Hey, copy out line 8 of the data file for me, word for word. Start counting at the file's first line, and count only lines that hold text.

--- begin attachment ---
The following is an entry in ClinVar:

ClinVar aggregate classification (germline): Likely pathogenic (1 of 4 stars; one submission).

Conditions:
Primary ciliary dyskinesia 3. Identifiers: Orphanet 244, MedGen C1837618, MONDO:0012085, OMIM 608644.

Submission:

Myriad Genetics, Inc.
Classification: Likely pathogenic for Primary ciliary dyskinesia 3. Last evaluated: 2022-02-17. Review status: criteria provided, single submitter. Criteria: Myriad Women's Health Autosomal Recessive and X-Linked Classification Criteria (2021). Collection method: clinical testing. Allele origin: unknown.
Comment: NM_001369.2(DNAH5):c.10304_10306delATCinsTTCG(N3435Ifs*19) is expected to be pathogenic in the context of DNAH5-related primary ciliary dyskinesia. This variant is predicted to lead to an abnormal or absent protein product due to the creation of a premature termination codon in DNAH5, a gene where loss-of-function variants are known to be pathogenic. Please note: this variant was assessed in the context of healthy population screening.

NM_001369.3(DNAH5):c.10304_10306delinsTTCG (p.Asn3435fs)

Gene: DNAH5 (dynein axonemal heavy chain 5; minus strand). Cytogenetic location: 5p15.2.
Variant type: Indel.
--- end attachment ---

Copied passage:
Comment: NM_001369.2(DNAH5):c.10304_10306delATCinsTTCG(N3435Ifs*19) is expected to be pathogenic in the context of DNAH5-related primary ciliary dyskinesia. This variant is predicted to lead to an abnormal or absent protein product due to the creation of a premature termination codon in DNAH5, a gene where loss-of-function variants are known to be pathogenic. Please note: this variant was assessed in the context of healthy population screening.